top of page


It's been quite a while since we've had a bad fall in acroyoga...

But last training session we had one of our worst fails since training together.

It's always a big learning opportunity when something goes wrong or you have a fall or injury in acroyoga, and we think it's important to make sure we understand how and why it happened.

Plus to share that with others so hopefully people can learn from our mistakes and not need to repeat them!

So let's start with what happened:

We were having a good productive training session where we were focused on skills that we've either recently taken spotters away from, or were aiming to take the spotters away from some skills we have been training.

We moved to practicing front tucks (which we have taken out of spotters about 4 months ago, and has felt fairly safe to us), but we haven't consistently trained it, so we have since used spotters sometimes when changing things, and sometimes not.

We started by practicing with a spotter.

First doing hands on spotting, then step in.

After one set of about 10 reps, we then moved to doing them without the spotter.

We threw about 3 without the spotter and all was going okay.

Then we threw the 4th attempt and BAM!

All of a sudden my foot slipped off Laura's butt in the catch and her seat bone landed right on my face, just below the eye, and partly on the nose.

It also wasn't a soft landing as I hadn't caught enough of her to slow or reduce the fall, so it was pretty much a full-force impact landing on my face.

Next, let's talk about the consequences...

Luckily my face is apparently pretty tough, because after the first few seconds of immediate pain and shock, I was able to recognize or realize I hadn't broken anything or done any significant damage.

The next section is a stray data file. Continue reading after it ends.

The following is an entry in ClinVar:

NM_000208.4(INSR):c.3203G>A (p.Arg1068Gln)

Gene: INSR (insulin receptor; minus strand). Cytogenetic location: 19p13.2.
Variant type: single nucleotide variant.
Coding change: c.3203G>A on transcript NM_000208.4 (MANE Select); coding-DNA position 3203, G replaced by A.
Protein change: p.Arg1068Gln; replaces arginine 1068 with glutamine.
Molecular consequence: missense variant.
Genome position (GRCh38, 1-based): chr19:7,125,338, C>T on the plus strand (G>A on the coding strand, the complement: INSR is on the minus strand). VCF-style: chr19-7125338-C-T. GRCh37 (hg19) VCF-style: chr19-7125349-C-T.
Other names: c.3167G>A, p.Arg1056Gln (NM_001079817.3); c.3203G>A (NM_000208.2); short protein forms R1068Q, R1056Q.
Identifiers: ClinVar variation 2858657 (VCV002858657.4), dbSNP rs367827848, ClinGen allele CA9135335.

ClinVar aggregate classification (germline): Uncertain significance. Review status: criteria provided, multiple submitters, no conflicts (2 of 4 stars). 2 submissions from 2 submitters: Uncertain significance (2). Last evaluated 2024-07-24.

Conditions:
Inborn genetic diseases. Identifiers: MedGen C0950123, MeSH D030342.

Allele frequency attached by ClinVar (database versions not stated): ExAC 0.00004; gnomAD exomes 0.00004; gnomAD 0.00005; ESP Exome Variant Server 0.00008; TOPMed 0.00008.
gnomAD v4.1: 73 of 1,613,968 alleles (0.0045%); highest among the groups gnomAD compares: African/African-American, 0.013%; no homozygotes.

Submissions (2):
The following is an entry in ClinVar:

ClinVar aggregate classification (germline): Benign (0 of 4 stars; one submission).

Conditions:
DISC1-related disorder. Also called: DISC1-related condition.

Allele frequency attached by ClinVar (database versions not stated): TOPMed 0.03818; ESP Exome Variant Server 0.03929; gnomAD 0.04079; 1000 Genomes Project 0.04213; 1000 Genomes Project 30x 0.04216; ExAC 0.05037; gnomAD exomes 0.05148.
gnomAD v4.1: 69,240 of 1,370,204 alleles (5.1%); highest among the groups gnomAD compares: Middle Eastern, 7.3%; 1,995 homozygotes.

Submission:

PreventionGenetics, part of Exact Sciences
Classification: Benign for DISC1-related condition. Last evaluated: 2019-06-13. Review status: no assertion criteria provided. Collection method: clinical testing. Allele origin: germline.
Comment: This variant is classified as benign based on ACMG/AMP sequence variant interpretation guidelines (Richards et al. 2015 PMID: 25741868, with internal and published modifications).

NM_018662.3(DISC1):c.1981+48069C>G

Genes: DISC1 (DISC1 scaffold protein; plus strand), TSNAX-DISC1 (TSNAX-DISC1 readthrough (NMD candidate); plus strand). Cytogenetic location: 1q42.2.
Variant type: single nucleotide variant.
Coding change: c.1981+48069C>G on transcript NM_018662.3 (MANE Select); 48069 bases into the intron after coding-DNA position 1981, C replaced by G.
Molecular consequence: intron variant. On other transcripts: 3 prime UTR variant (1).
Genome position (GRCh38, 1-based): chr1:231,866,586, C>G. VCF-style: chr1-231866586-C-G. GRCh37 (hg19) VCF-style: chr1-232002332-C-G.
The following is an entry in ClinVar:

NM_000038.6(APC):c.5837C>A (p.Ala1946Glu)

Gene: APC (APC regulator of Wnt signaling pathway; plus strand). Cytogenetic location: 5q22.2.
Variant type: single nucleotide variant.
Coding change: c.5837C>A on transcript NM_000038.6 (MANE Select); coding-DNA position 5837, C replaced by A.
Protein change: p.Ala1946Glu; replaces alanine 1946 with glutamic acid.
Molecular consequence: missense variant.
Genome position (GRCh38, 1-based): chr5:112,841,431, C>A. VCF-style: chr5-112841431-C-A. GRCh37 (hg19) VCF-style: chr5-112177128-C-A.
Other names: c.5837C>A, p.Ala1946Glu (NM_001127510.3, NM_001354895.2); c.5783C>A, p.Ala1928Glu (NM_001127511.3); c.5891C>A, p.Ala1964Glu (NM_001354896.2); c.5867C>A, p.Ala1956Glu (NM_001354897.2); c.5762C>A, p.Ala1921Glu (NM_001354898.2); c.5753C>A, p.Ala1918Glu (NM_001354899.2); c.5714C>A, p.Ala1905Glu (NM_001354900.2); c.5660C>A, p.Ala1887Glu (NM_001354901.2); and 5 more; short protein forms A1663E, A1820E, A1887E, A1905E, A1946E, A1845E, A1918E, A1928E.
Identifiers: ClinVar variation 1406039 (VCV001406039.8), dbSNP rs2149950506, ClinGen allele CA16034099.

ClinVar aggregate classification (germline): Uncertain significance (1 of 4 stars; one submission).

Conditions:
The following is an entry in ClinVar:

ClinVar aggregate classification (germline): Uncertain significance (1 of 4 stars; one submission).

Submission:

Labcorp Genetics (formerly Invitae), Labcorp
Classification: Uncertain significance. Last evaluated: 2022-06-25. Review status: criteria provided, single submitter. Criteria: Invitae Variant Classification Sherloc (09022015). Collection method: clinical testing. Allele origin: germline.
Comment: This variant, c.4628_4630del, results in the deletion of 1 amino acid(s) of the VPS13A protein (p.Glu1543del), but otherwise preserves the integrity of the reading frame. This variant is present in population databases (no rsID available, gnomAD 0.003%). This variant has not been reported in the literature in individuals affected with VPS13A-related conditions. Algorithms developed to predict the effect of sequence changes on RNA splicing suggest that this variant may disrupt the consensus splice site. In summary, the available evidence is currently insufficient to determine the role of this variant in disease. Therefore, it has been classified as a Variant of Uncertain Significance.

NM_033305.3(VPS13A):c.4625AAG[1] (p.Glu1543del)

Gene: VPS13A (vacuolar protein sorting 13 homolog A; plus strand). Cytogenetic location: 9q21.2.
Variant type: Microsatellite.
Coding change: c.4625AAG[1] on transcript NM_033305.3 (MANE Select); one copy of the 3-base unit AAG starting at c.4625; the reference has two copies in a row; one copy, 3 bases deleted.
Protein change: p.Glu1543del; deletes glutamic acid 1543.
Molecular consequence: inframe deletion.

My nose was a bit bloody and tender/bruised but for the rest I was totally fine (I was even confident enough to feel like I didn't have a concussion or anything like that).

Laura also got some impact from the fall, a heel to the side of the boob, but for the most part nothing serious (which I'm quite happy about and is one of the benefits of the flyer landing on the base is it tends to be softer than the floor, haha).

There were of course more consequences than just the physical though.

My nervous system was obviously a bit on edge afterwards, and after trying a few more acroyoga things, we decided it would be best to stop the training session and let my nervous system calm back down properly.

And there was the consequences of doubt, concern, slight upset and a desire to understand where we went wrong etc.

Next we can discuss what went wrong technically (like acroyoga wise why we messed up).

Our front tucks have been tending to travel forwards instead of landing in the same position on top of me.

There's several reasons for that happening, but it's something we have been aware of, and in the process of taking the spotters away it's a concern we discussed and talked about how I can still catch if it travels a bit forwards, but if it travels too far forwards it would be difficult for me to properly catch.

In this particular attempt it did travel forwards (but not more than some other attempts which we still safely caught/exited from).

The other technical issue we've been having in the front tucks is a tendency for Laura to twist slightly to her left in the tuck.

Meaning she lands facing slightly to her left. This also varies in how much it happens, and it's something we've been working to correct (actually in this session it hadn't been happening as much).

In this particular attempt it happened quite a bit though, and I didn't anticipate or react to this well enough, which is why my left foot wasn't fully under her butt and slipped off the side.

Lastly is not something we've had much of an issue with so far in front tucks, but did happen in this particular attempt, is under rotation.

They tend to come around pretty well, but this time we were definitely under rotated, and it meant that I wasn't able to catch the feet.

There's more technical details when we re-watch our tucks in slow motion, but these are the main ones that stand out.